There’s no reason I shouldn’t be happy with that, and who knows – maybe it even represents personal growth. But I can’t help thinking that they go together: of course I’m not risking an existential crisis if I’m mostly hanging around my friends and favorite haunts.
I’m not really risking anything.
And if you get out of Burning Man what you put into it … what does it say about my potential experience that I’m playing it safe, even if for the best of reasons?
I don’t know what it might say for you. Your mileage may vary. But it means that I’ve let go in practice of what excited me most about Burning Man in principle. If I want to be part of a space where anything can happen, I have to go outside my comfort zone.
For the happiest of reasons, I’ve been doing it wrong.
This year, then, has to be different. Steps have been taken. I’ve dropped out of my on-site volunteer role. My time will be my own. I’ll be camping outside of Center Camp. And if I’m dedicated enough, if I really mean it, I’ll spend only a little time back at my old homesteads hanging around with the old gang, and instead will wander through the hot and dusty streets, opening myself up to whatever wonderful and terrible things you amazing people are cooking out there.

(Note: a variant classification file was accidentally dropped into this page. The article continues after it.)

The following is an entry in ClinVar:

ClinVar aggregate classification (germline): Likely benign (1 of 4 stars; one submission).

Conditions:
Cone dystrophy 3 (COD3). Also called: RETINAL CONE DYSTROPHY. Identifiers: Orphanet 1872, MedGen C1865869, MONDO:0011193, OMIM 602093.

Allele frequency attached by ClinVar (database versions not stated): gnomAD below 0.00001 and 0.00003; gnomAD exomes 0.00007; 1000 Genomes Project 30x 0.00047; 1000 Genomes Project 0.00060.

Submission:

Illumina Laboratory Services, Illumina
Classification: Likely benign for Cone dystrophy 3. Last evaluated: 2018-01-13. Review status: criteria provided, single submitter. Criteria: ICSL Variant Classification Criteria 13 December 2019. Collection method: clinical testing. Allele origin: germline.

Is this crazy? Will I really spend less time with the people who like me … on purpose?
I’ll let you know how it goes.
In the meantime, I want to ask our veteran burners how your experience of Burning Man has changed over time. I know, I know … it isn’t what it used to be, we all sold out. Fuck you too. But for those who are still going: how has it changed for you (emphasizing the “for you”), and what have you done about it?
Tell me in the comments below. I want your wisdom.
is the Volunteer Coordinator for Media Mecca at Burning Man likes to sing by the trash fence at night. His opinions are in no way statements of the Burning Man organization. Contact him at Caveat (at) Burningman.com